With regard to the causal connection between the lifting and the accidental injury, Dr. Heinrich testified "that it might have well been connected." On the other hand, Dr. Heinrich also testified that the claimant frequently complained about experiencing stomach pain following his meals throughout his entire period of treatment. He complained, moreover, about frequent vomiting, which caused substantial pressure on his abdomen. Dr. Heinrich testified that when he had completed the surgical repair of the claimant's hernia in June 1978, he noted the stitches were weak and might not hold. Because the claimant had prior stomach problems, Dr. Heinrich also thought that the probability of recurring problems in this area was substantially increased. As late as November 1978 the claimant had experienced soreness at the incisional site. Repetitive surgery had lessened the blood supply to the fascia, and an infection following the gall bladder surgery had further weakened the incisional area. These factors enhanced the chances that a hernia would develop. Consequently, Dr. Heinrich testified that it was possible that epigastric distress could also have caused the instant hernia. Because Dr. Heinrich had testified as to these two possible causes, as noted above, the circuit court later found that the claimant had failed to sustain his burden of proof and had only established that two causes were equally probable. The arbitrator, however, had found that the claimant sustained an accidental injury arising out of and in the course of his employment. The Industrial Commission affirmed the decision of the arbitrator.
This court has held that medical evidence is not an essential ingredient to support the conclusion of the Industrial Commission that an industrial accident caused the disability. A chain of events which demonstrates a previous condition of good health, an accident, and a subsequent injury resulting in disability may be sufficient circumstantial evidence to prove a causal nexus between the accident and the employee's injury. (Martin Young Enterprises, Inc. v. Industrial Com. (1972), 51 Ill.2d 149, 155.) In Union Starch & Refining Co. v. Industrial Com. (1967), 37 Ill.2d 139, 144, this court said, "We know of no case requiring a doctor's testimony to establish causation and the extent of disability, especially where, as here, the record contains the company doctor's report and hospital records showing findings of the employee's personal physician which are consistent with the employee's testimony." When the claimant's version of the accident is uncontradicted and his testimony unimpeached, his recital of the facts surrounding the accident may be sufficient to sustain an award. Thrall Car Manufacturing Co. v. Industrial Com. (1976), 64 Ill.2d 459, 463.
In this case, immediately before the lifting which claimant contends caused his injury, he was not experiencing acute pain, nor was there a swelling or bulging indicating a hernial condition. After the lifting incident, the claimant immediately began to suffer pain and burning, and the bulging was noticed. Further, there is no evidence that the vomiting and epigastric distress, which were sometimes suffered by the claimant, occurred within a medically significant period prior to the accident. This chain of events, even without the introduction of any medical testimony, strongly suggests that the claimant's injury was caused by the lifting incident.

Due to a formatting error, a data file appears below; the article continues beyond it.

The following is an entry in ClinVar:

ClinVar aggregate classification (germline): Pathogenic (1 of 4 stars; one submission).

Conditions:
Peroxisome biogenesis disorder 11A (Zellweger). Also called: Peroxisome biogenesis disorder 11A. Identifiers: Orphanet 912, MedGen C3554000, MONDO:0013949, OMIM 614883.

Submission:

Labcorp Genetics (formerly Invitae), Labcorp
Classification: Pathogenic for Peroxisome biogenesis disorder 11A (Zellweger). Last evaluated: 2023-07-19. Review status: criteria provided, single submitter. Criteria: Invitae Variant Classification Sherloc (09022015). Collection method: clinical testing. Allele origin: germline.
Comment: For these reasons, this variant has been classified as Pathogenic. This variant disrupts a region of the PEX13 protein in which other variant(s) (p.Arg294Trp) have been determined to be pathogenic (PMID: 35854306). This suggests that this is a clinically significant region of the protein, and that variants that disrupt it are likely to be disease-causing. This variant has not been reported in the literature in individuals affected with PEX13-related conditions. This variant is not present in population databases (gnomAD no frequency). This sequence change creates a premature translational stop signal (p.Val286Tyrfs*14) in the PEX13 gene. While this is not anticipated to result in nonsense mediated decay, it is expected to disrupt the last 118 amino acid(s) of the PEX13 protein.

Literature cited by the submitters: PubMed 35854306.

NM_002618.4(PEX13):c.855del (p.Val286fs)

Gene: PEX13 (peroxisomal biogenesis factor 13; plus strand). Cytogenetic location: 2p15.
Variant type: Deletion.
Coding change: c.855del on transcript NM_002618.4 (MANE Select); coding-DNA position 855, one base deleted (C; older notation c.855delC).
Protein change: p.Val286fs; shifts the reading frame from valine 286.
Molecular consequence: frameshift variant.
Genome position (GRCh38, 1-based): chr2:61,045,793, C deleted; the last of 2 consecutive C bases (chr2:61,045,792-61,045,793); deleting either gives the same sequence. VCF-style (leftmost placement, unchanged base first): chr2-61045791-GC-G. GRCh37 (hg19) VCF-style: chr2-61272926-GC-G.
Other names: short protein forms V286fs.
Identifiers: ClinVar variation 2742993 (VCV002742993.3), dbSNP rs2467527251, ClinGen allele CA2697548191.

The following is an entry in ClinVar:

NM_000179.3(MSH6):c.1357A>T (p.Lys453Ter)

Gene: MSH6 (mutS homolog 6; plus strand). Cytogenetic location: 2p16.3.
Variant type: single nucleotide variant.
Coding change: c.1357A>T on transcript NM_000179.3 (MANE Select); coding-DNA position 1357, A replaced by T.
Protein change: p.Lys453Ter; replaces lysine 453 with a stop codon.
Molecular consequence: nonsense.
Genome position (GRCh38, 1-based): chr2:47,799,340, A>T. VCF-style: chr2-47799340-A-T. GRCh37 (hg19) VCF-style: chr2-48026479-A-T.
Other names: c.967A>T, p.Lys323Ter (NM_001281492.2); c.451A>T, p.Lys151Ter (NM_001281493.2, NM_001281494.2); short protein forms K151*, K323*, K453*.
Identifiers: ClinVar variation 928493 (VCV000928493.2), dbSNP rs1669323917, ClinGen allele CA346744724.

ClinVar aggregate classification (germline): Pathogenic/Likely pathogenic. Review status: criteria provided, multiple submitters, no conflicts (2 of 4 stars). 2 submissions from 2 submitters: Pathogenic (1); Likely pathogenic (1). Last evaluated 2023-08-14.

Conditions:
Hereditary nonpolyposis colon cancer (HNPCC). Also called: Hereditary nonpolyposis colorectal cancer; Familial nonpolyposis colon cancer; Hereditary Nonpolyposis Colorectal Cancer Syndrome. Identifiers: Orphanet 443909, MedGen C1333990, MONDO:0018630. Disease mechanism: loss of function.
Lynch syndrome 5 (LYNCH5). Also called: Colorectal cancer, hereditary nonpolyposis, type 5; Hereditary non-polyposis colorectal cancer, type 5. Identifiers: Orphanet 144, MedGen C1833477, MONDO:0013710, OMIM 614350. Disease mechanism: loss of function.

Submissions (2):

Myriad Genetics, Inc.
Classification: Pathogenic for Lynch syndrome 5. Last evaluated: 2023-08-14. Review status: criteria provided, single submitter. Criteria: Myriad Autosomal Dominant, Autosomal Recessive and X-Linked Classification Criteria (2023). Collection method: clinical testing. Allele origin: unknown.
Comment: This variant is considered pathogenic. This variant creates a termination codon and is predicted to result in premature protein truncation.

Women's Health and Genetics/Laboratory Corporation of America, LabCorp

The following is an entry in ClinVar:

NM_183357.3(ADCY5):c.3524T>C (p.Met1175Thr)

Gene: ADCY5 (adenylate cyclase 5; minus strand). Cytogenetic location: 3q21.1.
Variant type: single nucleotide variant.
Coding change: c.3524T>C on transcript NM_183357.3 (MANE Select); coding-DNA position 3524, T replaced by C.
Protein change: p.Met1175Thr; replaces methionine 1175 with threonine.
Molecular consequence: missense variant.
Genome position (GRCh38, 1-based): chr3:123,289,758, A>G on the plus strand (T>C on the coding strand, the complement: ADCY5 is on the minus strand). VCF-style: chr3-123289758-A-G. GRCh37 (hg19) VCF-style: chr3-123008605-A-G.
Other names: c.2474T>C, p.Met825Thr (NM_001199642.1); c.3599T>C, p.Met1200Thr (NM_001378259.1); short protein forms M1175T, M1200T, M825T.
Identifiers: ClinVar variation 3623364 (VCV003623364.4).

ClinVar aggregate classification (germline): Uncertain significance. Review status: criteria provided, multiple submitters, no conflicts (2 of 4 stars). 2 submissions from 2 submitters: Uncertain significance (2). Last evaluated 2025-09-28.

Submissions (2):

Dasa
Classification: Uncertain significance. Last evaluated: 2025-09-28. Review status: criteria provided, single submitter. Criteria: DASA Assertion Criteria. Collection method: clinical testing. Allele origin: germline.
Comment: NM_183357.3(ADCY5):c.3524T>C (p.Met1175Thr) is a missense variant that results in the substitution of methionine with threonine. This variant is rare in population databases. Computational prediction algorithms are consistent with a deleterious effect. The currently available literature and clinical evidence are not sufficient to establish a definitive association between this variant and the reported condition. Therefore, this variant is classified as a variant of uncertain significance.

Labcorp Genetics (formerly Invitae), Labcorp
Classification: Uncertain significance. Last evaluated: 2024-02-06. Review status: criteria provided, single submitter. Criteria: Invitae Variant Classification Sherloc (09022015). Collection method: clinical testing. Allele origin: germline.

This court, moreover, has held that when the Industrial Commission is faced with the question of which of two conflicting views of medical testimony should be adopted, it is for the Commission to ascertain the testimony which is to be accepted. (McIntire v. Industrial Com. (1971), 49 Ill.2d 239, 242.) It is within the prerogative of the Commission to decide disputed issues of fact involving diverse medical opinions, including those of causal connection. (Proctor Community Hospital v. Industrial Com. (1969), 41 Ill.2d 537, 541.) On review, this court will not reject reasonable inferences of the Commission merely because it might have drawn a contrary inference on the particular facts. Owens-Illinois Glass Co. v. Industrial Com. (1968), 39 Ill.2d 312, 316; Shell Oil Co. v. Industrial Com. (1967), 38 Ill.2d 286, 288; Farace v. Industrial Com. (1966), 34 Ill.2d 80, 84.
It is true that Dr. Heinrich testified that two distinct factors could have caused the injury. However, his testimony that the lifting and the injury "might have well been connected" is supported by the evidence concerning the chain of events and the statement by the company doctor that claimant had a hernia when he reported to the company medical department after the accident. The other opinion voiced by Dr. Heinrich finds no support in the chain of events. The Industrial Commission was therefore justified in rejecting this second opinion, and its finding that the accident and claimant's injury are causally connected is not against the manifest weight of the evidence. As noted above, there was no evidence of any epigastric distress significantly close to the appearance of the hernia. The statement was simply that such distress could cause a hernia in a person whose physical structure was impaired to the extent to which the claimant's was impaired.
The judgment of the circuit court of Lake County is reversed, and the award of the Industrial ...